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Old 09-10-2018, 09:48 PM   #5
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Trailer: 2004 13 ft Scamp Custom Deluxe
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I think your general plan is feasible.
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Old 09-11-2018, 06:23 AM   #6
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Name: Ray
Trailer: 2017 Scamp 16 Deluxe
Missouri
Posts: 562
Another idea for ultra light and strong interior cabinets can be found here:

https://youtu.be/ucf2FVIdr1Q

EPS/XPS Foam, fiberglass screening, Glidden Gripper paint.
Easy to work with and strong.
No power tools required.

Good luck with your project!

Ray
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Old 09-11-2018, 06:51 AM   #7
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Trailer: 2008 Scamp 13 S1
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Scamp 13’ alterations

Quote:
Originally Posted by Nick J View Post
BE CAREFUL, the weakest part of the Scamp chassis is the area where the door is located and the cabinet provides or is integrated into structural support for this weakness...
Quote:
Originally Posted by SpaceBtwnWords View Post
...6. Since we are removing or moving so much, we will place the following supports: 26”-wide wall floor-to-ceiling between double bed and end of bunk. Floor-to-ceiling wall from camper door to side of bunk to close off the bathroom (this isn’t running the entire width of the camper, but 2/3. The bunk will extend back farther than the wall behind driver’s side. 24”-wide floor-to-ceiling wall between new kitchenette and camper door. This will be attached to the kitchenette and the upper storage. If needed, we may also put a small square metal tube on the other side of the kitchenette if the weight of the toaster oven needs it....
That was my first thought as well. I was reassured when I read the OP's plans for a number of reinforcing bulkheads, including one between the small galley unit and the door. That's exactly what Scamp does on some of their deluxe builds, and along with the other reinforcements, should provide adequate support.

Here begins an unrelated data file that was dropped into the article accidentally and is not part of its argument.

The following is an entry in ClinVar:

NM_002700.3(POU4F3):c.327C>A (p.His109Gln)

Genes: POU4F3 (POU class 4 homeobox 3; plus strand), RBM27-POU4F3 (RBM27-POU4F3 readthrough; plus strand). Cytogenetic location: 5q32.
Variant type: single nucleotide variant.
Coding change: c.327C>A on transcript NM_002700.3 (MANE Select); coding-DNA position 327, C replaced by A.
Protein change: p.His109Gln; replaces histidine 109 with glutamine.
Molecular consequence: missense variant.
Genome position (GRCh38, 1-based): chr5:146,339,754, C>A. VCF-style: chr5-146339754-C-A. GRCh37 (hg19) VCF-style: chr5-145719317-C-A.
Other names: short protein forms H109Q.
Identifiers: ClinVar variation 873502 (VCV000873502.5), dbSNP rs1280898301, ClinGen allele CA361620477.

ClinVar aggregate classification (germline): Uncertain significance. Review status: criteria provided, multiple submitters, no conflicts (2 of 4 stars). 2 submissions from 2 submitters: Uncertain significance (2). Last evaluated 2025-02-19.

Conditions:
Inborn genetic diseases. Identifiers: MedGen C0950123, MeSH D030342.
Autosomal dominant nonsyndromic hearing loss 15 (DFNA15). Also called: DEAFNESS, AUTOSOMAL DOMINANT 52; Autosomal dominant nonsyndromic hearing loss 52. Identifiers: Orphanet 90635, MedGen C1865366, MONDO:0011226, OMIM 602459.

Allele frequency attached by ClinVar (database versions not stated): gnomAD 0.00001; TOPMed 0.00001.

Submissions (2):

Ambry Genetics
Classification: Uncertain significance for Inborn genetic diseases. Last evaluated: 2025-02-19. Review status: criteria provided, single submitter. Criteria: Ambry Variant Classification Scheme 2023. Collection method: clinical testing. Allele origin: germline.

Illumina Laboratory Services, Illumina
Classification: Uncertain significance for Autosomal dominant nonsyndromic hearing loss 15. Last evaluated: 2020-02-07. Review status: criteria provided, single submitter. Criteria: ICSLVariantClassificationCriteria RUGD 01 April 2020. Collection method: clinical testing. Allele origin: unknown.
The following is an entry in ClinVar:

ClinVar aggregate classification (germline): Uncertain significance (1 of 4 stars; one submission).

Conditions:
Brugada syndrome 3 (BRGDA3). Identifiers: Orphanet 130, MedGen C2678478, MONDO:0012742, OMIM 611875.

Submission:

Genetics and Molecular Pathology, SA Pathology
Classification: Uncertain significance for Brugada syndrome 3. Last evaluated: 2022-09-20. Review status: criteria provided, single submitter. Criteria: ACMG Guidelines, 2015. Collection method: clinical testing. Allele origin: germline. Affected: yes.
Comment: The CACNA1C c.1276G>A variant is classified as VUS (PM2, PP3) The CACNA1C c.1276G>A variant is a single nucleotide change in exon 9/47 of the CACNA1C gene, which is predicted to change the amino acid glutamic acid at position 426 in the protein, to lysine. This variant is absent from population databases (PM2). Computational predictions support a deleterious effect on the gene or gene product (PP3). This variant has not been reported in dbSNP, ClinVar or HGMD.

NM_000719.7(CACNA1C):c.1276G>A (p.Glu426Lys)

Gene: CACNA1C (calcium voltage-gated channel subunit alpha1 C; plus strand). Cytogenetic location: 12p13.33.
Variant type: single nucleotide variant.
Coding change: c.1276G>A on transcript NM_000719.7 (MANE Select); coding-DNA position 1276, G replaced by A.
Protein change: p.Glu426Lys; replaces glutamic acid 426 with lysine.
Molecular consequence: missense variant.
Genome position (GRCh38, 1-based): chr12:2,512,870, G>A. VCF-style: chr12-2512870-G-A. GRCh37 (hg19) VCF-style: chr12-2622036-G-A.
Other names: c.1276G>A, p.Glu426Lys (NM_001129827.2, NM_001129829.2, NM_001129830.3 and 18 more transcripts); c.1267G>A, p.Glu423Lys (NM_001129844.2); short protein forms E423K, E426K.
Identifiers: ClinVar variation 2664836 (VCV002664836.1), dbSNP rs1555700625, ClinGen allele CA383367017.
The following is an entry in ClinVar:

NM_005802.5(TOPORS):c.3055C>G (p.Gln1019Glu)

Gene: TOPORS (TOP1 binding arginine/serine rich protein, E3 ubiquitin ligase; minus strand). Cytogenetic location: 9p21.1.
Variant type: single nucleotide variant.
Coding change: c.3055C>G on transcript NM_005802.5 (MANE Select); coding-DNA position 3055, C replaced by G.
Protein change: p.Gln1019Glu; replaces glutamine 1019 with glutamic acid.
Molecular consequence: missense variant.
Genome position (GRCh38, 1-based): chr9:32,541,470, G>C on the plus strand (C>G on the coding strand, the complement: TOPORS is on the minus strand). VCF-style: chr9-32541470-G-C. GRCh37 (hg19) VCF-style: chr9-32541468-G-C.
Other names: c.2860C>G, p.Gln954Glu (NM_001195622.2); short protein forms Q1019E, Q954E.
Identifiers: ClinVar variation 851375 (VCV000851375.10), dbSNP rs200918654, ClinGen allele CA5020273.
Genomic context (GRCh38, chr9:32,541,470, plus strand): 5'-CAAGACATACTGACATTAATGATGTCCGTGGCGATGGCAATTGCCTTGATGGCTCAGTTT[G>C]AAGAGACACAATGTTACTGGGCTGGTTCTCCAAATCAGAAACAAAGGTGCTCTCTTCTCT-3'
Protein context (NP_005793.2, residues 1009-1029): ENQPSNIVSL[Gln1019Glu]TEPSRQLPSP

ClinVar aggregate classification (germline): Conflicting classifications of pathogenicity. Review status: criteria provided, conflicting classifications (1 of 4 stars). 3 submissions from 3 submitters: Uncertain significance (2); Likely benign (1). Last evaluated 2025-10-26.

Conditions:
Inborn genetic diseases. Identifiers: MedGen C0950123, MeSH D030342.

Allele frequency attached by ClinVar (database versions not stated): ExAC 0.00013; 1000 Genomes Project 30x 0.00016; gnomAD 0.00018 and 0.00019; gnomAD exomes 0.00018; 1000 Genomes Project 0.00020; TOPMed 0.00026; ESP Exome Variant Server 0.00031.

I don't think it needs to be the full 24" wide- that will give the Scamp a closed-in feeling and add unnecessary weight. It should be bonded to the shell or (as Scamp does) screwed from the outside.

This stock Scamp 16D-A photo shows the bulkhead next to the entry door (looking forward).
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Old 09-11-2018, 02:44 PM   #8
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Name: Marilyn
Trailer: 13 ft 2005 Scamp Deluxe; 2002 Subaru V6 Outback
Oregon
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Hi, Kate;
Congrats on your Scamp 13. You didn't mention it's condition or agem so I'm wondering why so much remodeling.

After traveling 5 years in my 13 Scamp with a dog, and my grandkids, I think the 13 is fine for 1-2 people, and a baby. But it's cramped even for me and a dog, especially in inclement weather.

But if you cost out your proposed remodel expenses + construction time, you might be ahead just getting some travel experience in the 13 ft with the baby, before attempting any remodel. You're really going to need something larger with more kids. Then sell the trailer and invest the sales money and what you saved by not doing such an ambitious remodel into a larger FRG.,,,just my 2 cents.